StephanieTakeaways from Last Week’s Inclusive Workforce Summit

By: Stephanie Powers In: Partnerships and Collaborations| Philanthropy| Public Policy

4 Jun 2013

Inspirational and aspirational is how I would describe Building a More Inclusive Workforce: A National Summit to Boost Education and Employment Outcomes for People with Disabilities, held last Friday in Wilmington, Del.

Collaborating with the U.S. Business Leadership Network and Delaware Gov. Jack Markell, 2013 chair of the National Governors Association (NGA), the Council cohosted this unprecedented gathering to solicit promising employment practices and lessons on public-private partnerships from the corporate and foundation attendees. This information will be part of Gov. Markell’s policy “blueprint” that he will provide to his NGA colleagues to help increase equity in employment of individuals with disabilities. The governor’s signature initiative this past year has been devoted to raising awareness about the employment challenges people with disabilities are facing coming out of the recession, as well as what states can do as employers, service delivery stewards, and economic development leaders to increase employment opportunities for these citizens.

While labor force participation is gradually increasing for those whose jobs disappeared during the Great Recession, this is not the case for people with disabilities. The steep decline in employment of people with disabilities—one million lost their jobs during the recession—is showing little sign of improvement.

It was truly impressive to witness the serious commitments and understanding of the issues by special guests such as PBS News Hour host Judy Woodruff; Sen. Tom Harkin (D-Iowa), chair of the Senate HELP Committee; and Rep. Cathy McMorris Rodgers (R-Wash.), chair of the House Republican Conference. It was evident in the networking time and small table discussions that there was some personal takeaway for almost everyone who attended, whether it related to wounded warriors and veterans, youth transitioning from school, ways to support businesses, or leveraging philanthropic resources with public resources.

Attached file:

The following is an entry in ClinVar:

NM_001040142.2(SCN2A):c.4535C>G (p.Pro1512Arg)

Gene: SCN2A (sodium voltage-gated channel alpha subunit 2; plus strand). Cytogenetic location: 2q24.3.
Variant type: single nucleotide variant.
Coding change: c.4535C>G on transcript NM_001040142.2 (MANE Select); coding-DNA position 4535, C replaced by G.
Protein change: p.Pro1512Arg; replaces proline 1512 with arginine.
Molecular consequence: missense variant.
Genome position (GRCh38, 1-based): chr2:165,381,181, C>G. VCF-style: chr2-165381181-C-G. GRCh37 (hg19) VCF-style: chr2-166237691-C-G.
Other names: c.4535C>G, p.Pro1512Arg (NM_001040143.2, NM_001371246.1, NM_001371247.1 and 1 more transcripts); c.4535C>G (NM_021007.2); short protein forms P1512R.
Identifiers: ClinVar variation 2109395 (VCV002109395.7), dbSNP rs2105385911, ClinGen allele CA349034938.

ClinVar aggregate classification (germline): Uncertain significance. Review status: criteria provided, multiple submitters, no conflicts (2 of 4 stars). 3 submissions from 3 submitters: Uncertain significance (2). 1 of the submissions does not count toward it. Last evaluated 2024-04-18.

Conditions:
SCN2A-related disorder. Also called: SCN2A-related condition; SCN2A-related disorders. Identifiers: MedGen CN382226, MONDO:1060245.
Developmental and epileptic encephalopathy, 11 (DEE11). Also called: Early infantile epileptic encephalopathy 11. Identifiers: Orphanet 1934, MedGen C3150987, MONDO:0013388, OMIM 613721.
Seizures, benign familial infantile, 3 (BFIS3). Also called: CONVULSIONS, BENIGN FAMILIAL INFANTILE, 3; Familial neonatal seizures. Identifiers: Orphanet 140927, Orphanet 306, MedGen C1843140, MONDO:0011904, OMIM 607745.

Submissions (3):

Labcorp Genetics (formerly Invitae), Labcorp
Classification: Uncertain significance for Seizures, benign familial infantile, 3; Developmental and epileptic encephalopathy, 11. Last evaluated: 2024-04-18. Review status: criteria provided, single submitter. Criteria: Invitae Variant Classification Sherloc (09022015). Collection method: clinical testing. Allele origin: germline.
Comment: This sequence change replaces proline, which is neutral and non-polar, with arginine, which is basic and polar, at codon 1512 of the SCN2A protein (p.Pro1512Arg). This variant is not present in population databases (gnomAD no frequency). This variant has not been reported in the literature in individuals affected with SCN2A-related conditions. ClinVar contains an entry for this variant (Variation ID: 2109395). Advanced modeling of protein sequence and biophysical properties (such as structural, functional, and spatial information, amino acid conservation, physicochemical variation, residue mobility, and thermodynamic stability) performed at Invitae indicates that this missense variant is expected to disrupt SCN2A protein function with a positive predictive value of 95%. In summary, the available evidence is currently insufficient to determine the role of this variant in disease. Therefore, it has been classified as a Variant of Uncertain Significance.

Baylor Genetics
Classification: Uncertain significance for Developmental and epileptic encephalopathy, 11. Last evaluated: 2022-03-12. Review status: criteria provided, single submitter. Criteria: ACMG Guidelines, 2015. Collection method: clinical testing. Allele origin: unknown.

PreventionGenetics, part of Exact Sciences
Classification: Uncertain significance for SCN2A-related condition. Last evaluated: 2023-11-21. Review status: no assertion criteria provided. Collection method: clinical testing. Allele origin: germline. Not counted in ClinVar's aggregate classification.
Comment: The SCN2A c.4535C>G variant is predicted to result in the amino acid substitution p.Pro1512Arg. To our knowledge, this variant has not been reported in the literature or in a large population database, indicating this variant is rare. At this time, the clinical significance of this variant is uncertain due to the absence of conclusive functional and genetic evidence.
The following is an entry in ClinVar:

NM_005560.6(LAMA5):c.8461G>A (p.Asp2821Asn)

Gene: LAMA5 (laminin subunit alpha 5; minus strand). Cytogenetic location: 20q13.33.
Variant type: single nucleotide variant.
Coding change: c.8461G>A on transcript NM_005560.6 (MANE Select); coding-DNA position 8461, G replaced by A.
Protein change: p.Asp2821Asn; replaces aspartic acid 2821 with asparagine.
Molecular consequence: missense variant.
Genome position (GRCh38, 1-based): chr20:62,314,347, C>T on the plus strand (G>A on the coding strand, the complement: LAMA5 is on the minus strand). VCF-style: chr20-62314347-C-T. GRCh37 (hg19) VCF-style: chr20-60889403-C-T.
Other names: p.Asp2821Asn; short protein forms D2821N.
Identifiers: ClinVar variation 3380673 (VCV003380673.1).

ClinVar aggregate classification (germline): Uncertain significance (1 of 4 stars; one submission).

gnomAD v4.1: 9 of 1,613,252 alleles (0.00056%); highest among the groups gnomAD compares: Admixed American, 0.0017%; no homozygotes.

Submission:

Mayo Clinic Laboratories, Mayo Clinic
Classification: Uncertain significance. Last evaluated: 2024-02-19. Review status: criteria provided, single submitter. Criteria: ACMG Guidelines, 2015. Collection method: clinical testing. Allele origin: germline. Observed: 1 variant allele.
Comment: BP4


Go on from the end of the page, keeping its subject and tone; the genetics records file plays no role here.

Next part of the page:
A number of “audacious” ideas that could accelerate leveraging of resources across the philanthropic, public, and corporate sectors were shared with Sen. Harkin and Gov. Markell. Terry Mazany, president and CEO of The Chicago Community Trust, and Elaine Katz, vice president of grant programs and special initiatives at the Kessler Foundation, were eloquent as they spoke about the important role that foundations can, and should, play with businesses and government in ensuring that public-private partnerships achieve real impact.

Forty-six foundations participated in the event, which was sponsored by The Chicago Community Trust, the Spencer Foundation, the John D. and Catherine T. MacArthur Foundation, the Kessler Foundation, the Robert R. McCormick Foundation, Mitsubishi Electric America Foundation, the Community Foundation of Greater Fort Wayne, Manpower, HP, and Walmart.

The big takeaway for me?  If businesses and state governments are learning that people with disabilities are an untapped resource, the philanthropic sector has some interesting lessons to learn and partners with whom to engage as they explore the actions needed to address the nation’s growing diversity, equity, and inclusion issues in their communities and their organizations.

Stephanie Powers is managing director, public policy at the Council on Foundations

1 Response to Takeaways from Last Week’s Inclusive Workforce Summit

Michele Linder

June 7th, 2013 at 3:25 am

As a person with hearing loss I know firsthand how hard it is to find a job in today’s market. I left my last position to move to another state with my husband’s job… that was 2006 and I’m still unemployed. As an advocate for those with hearing loss and deafness (most specifically for quality captioning), I witness the lack of understanding by organizations and employers with regard to individuals with disabilities, but even more, is a lack of consideration for someone who is “different”. In my mind it’s a very simple issue… any person with a barrier wants to be/remain independent, and they want to contribute, participate, and compete on the same level as everyone else. When every effort is made to provide solutions to overcome a barrier, then that goal is possible. It’s a win/win, as an independent contributor to society isn’t forced to rely on public assistance or disability insurance. ~~Michele Linder

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